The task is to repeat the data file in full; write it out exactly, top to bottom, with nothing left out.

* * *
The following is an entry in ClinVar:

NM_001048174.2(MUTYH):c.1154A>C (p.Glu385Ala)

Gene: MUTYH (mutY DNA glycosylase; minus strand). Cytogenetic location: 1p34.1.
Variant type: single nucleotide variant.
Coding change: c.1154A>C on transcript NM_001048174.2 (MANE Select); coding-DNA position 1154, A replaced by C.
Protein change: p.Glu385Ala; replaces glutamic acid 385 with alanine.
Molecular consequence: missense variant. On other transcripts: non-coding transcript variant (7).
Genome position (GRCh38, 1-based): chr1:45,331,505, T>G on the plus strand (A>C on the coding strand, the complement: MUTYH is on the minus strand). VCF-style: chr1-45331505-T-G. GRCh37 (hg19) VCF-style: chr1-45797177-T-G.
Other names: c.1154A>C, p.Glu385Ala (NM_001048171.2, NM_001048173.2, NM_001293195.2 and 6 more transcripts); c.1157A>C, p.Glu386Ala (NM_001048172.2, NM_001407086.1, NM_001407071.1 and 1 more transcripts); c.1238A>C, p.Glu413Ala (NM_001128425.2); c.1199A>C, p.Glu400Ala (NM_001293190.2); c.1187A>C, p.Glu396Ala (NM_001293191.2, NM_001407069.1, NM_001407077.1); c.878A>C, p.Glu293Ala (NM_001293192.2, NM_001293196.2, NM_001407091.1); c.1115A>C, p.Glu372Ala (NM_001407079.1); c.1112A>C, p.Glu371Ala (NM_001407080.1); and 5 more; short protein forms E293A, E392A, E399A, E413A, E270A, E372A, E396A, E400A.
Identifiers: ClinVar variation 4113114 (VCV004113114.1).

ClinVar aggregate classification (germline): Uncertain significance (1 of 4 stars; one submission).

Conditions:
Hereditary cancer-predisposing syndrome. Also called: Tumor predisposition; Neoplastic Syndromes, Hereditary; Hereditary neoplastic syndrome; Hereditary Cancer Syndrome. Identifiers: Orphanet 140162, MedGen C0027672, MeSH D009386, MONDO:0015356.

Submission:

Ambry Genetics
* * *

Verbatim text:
The following is an entry in ClinVar:

NM_001048174.2(MUTYH):c.1154A>C (p.Glu385Ala)

Gene: MUTYH (mutY DNA glycosylase; minus strand). Cytogenetic location: 1p34.1.
Variant type: single nucleotide variant.
Coding change: c.1154A>C on transcript NM_001048174.2 (MANE Select); coding-DNA position 1154, A replaced by C.
Protein change: p.Glu385Ala; replaces glutamic acid 385 with alanine.
Molecular consequence: missense variant. On other transcripts: non-coding transcript variant (7).
Genome position (GRCh38, 1-based): chr1:45,331,505, T>G on the plus strand (A>C on the coding strand, the complement: MUTYH is on the minus strand). VCF-style: chr1-45331505-T-G. GRCh37 (hg19) VCF-style: chr1-45797177-T-G.
Other names: c.1154A>C, p.Glu385Ala (NM_001048171.2, NM_001048173.2, NM_001293195.2 and 6 more transcripts); c.1157A>C, p.Glu386Ala (NM_001048172.2, NM_001407086.1, NM_001407071.1 and 1 more transcripts); c.1238A>C, p.Glu413Ala (NM_001128425.2); c.1199A>C, p.Glu400Ala (NM_001293190.2); c.1187A>C, p.Glu396Ala (NM_001293191.2, NM_001407069.1, NM_001407077.1); c.878A>C, p.Glu293Ala (NM_001293192.2, NM_001293196.2, NM_001407091.1); c.1115A>C, p.Glu372Ala (NM_001407079.1); c.1112A>C, p.Glu371Ala (NM_001407080.1); and 5 more; short protein forms E293A, E392A, E399A, E413A, E270A, E372A, E396A, E400A.
Identifiers: ClinVar variation 4113114 (VCV004113114.1).

ClinVar aggregate classification (germline): Uncertain significance (1 of 4 stars; one submission).

Conditions:
Hereditary cancer-predisposing syndrome. Also called: Tumor predisposition; Neoplastic Syndromes, Hereditary; Hereditary neoplastic syndrome; Hereditary Cancer Syndrome. Identifiers: Orphanet 140162, MedGen C0027672, MeSH D009386, MONDO:0015356.

Submission:

Ambry Genetics